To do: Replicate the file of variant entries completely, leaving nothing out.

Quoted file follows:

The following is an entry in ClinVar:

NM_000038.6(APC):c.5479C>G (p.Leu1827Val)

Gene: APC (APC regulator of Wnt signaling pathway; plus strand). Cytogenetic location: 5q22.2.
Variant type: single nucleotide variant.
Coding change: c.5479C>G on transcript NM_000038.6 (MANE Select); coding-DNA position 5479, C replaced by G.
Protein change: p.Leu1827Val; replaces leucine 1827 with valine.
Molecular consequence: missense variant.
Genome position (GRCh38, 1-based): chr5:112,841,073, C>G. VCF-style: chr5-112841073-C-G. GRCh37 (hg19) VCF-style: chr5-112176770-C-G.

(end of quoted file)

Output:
The following is an entry in ClinVar:

NM_000038.6(APC):c.5479C>G (p.Leu1827Val)

Gene: APC (APC regulator of Wnt signaling pathway; plus strand). Cytogenetic location: 5q22.2.
Variant type: single nucleotide variant.
Coding change: c.5479C>G on transcript NM_000038.6 (MANE Select); coding-DNA position 5479, C replaced by G.
Protein change: p.Leu1827Val; replaces leucine 1827 with valine.
Molecular consequence: missense variant.
Genome position (GRCh38, 1-based): chr5:112,841,073, C>G. VCF-style: chr5-112841073-C-G. GRCh37 (hg19) VCF-style: chr5-112176770-C-G.